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An Early Christmas Present

(59)

Sermon shared by Wayne Field

December 2002
Summary: In this account of Mary meeting Gabriel we discover that there are at least three benefits we receive from God this side of heaven. They are, knowing that we are PRECIOUS to him, a clear PURPOSE for living, and POWER to grow.
Denomination: Baptist
Audience: General adults
Sermon:
An Early Christmas Gift Luke 1:26-38

INTRODUCTION
Ever received a Christmas gift early? I do sometimes. From time to time my family in England sends presents. They often arrive early, and I have to confess that sometimes I have opened them before Christmas.

That part of God’s gift we call “eternal life” we have to wait for. Clearly we need to pass from this life before we can enjoy life in the next. But we would be mistaken if we believed we had to wait until then to enjoy the benefits of God’s gift.

God offers his gift of salvation to all people – and it is a gift we can start enjoying right now. You don’t have to wait until you die to enjoy the benefits of God’s gift.

In this account of the angel Gabriel’s visit with Mary, we see that there are at least three aspects of God’s gift that we can enjoy right here, right now.

1. KNOW THEY ARE PRECIOUS TO GOD (vv 26-30)
First of all we see that recipients of God’s gift can know with assurance they are precious to God (OHP)

Greetings you who are highly favored (v28).. Mary, you have found favor with God (v30)

Brigadier Jim Wallace, “God weeps over your rejection of the gift of his Son.” (Advocate and News this week re bolstering Army numbers for SAS response to terrorist attack)

You really matter to God. All people are precious to God.

The angel Gabriel said to Mary,

Greetings you who are highly favored (v28)

And also …

Mary, you have found favor with God (v30)

And we are told that Mary was “greatly troubled” by this greeting. Why would she be greatly troubled?

It may well have been because she didn’t feel particularly favored by God – she may well have felt unworthy of such an honorable greeting. To the world Mary was not worth very much – and she probably believed it! To the world she was an insignificant, impoverished child. And she was a woman in a culture where men ruled supreme! The world said she had little value – good for childbearing and housekeeping – that’s about it.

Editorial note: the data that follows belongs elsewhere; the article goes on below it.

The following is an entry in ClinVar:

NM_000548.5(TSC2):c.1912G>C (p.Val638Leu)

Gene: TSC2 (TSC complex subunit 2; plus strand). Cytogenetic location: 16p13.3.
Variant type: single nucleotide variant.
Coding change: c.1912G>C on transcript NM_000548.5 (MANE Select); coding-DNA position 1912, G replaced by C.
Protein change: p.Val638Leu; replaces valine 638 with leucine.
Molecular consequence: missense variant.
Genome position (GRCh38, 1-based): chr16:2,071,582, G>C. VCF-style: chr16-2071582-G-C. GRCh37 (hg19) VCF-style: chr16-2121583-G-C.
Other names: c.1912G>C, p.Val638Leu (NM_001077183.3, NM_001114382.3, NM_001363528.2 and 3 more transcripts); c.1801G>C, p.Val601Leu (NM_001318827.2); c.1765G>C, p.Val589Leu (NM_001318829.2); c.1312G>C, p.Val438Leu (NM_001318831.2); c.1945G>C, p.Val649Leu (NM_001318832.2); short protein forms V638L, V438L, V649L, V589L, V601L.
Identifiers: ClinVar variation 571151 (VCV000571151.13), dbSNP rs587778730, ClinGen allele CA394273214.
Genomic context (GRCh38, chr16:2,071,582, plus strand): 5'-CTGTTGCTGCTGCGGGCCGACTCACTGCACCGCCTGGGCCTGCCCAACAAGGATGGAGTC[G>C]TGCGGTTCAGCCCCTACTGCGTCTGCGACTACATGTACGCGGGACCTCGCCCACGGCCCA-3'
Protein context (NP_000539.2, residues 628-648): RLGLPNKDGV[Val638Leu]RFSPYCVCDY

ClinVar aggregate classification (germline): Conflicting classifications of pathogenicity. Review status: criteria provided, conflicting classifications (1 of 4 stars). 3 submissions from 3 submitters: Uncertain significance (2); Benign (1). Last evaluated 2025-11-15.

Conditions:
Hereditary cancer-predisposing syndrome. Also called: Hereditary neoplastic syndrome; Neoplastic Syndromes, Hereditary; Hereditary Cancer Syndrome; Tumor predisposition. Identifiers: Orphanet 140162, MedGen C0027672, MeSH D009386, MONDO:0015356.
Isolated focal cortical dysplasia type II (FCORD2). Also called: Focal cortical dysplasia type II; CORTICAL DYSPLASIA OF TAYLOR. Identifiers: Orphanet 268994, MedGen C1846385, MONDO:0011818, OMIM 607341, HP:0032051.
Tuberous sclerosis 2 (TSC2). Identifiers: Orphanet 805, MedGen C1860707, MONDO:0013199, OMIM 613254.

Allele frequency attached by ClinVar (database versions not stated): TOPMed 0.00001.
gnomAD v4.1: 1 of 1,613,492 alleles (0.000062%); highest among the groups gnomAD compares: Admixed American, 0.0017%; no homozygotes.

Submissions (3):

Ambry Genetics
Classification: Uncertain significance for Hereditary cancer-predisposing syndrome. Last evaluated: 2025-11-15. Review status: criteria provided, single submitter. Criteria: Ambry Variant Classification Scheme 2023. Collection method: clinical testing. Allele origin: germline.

But in this account Mary reminds us that our worth in God’s eyes doesn’t depend on our age, how much we know about the bible, or on whether or not we are a Christian. Mary reminds us that our value is not dependent upon what we have achieved with our lives – nor is our value dependent upon what’s happened to us in life. The youngest, simplest and most despised - according to this world’s terms - can have a vital faith in God, be loved deeply by him and find their true value in knowing him.

To God every person is acceptable; loved; favored; approved; important; valuable; dignified; distinguished; priceless; significant – you matter to God!

In the Psalms we are reminded that we are “Fearfully and wonderfully made” (Ps 139:14). Our value is built-in to who we are not what we have done with our lives.

Remember the prodigal son? The father loved him simply because he was his son, not because he was a success. To the world the son’s life was a complete write off, but he was still precious to the father.

The point is, everyone matters to God (Luke 15)

So part of the early Christmas present is to know you are precious to your heavenly Father.

So what? What does this mean?

Well for a start, being precious to God means that you have worth that is beyond adding up. No matter what you have done with your life – no matter what’s been done to you in your life – you
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